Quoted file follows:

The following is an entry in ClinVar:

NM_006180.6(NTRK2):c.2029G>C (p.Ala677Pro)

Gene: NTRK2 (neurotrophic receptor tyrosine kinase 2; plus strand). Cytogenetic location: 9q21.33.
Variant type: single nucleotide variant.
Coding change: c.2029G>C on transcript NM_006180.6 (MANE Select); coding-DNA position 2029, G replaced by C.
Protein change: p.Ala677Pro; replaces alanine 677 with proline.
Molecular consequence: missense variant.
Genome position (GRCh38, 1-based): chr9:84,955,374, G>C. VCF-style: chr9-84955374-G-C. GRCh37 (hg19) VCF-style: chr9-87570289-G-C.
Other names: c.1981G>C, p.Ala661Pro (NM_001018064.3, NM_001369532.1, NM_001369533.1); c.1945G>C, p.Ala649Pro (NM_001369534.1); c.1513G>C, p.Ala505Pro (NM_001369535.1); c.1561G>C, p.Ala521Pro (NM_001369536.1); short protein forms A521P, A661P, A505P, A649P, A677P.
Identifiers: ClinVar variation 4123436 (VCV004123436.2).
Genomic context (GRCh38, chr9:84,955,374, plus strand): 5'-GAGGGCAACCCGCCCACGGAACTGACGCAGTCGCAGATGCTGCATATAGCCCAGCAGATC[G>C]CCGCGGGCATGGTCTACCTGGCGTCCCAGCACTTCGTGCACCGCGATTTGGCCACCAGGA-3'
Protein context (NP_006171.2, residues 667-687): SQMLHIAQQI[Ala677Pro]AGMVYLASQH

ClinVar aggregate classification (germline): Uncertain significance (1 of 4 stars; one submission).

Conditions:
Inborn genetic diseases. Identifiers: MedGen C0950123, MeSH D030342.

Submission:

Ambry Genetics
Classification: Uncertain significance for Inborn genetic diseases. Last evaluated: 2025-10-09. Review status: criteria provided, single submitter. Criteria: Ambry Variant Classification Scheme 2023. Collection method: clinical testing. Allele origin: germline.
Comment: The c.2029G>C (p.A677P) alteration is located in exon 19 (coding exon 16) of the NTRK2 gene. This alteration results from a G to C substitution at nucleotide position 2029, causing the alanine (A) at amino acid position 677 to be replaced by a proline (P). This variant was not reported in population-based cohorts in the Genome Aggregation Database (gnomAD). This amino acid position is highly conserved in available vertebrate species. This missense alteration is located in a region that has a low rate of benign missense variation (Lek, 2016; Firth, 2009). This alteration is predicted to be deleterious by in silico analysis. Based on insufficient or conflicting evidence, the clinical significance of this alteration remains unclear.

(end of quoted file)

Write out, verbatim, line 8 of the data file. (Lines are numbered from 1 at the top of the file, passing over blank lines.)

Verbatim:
Genome position (GRCh38, 1-based): chr9:84,955,374, G>C. VCF-style: chr9-84955374-G-C. GRCh37 (hg19) VCF-style: chr9-87570289-G-C.